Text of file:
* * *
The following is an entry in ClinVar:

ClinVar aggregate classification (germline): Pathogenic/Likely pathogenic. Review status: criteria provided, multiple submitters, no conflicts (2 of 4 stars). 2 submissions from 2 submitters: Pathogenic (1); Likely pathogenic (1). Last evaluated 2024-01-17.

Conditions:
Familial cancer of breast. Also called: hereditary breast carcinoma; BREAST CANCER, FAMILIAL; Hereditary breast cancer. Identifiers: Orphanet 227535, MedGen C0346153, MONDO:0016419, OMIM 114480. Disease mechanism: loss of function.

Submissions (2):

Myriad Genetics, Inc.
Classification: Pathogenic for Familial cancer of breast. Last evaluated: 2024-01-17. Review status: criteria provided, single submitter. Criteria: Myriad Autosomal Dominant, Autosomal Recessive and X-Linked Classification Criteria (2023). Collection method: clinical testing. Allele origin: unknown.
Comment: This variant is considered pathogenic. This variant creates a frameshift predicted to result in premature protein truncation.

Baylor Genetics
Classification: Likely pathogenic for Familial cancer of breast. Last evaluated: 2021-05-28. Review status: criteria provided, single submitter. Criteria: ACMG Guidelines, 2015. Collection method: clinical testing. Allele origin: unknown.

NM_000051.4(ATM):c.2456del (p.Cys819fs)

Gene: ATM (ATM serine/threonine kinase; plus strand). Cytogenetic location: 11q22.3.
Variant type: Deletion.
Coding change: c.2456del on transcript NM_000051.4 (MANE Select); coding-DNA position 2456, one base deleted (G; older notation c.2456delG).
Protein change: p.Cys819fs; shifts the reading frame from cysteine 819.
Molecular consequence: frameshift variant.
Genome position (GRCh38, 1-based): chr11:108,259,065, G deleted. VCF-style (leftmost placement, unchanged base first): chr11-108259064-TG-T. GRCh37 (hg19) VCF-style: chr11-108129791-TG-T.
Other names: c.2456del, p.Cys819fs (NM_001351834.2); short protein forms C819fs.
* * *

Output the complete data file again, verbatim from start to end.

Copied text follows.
The following is an entry in ClinVar:

ClinVar aggregate classification (germline): Pathogenic/Likely pathogenic. Review status: criteria provided, multiple submitters, no conflicts (2 of 4 stars). 2 submissions from 2 submitters: Pathogenic (1); Likely pathogenic (1). Last evaluated 2024-01-17.

Conditions:
Familial cancer of breast. Also called: hereditary breast carcinoma; BREAST CANCER, FAMILIAL; Hereditary breast cancer. Identifiers: Orphanet 227535, MedGen C0346153, MONDO:0016419, OMIM 114480. Disease mechanism: loss of function.

Submissions (2):

Myriad Genetics, Inc.
Classification: Pathogenic for Familial cancer of breast. Last evaluated: 2024-01-17. Review status: criteria provided, single submitter. Criteria: Myriad Autosomal Dominant, Autosomal Recessive and X-Linked Classification Criteria (2023). Collection method: clinical testing. Allele origin: unknown.
Comment: This variant is considered pathogenic. This variant creates a frameshift predicted to result in premature protein truncation.

Baylor Genetics
Classification: Likely pathogenic for Familial cancer of breast. Last evaluated: 2021-05-28. Review status: criteria provided, single submitter. Criteria: ACMG Guidelines, 2015. Collection method: clinical testing. Allele origin: unknown.

NM_000051.4(ATM):c.2456del (p.Cys819fs)

Gene: ATM (ATM serine/threonine kinase; plus strand). Cytogenetic location: 11q22.3.
Variant type: Deletion.
Coding change: c.2456del on transcript NM_000051.4 (MANE Select); coding-DNA position 2456, one base deleted (G; older notation c.2456delG).
Protein change: p.Cys819fs; shifts the reading frame from cysteine 819.
Molecular consequence: frameshift variant.
Genome position (GRCh38, 1-based): chr11:108,259,065, G deleted. VCF-style (leftmost placement, unchanged base first): chr11-108259064-TG-T. GRCh37 (hg19) VCF-style: chr11-108129791-TG-T.
Other names: c.2456del, p.Cys819fs (NM_001351834.2); short protein forms C819fs.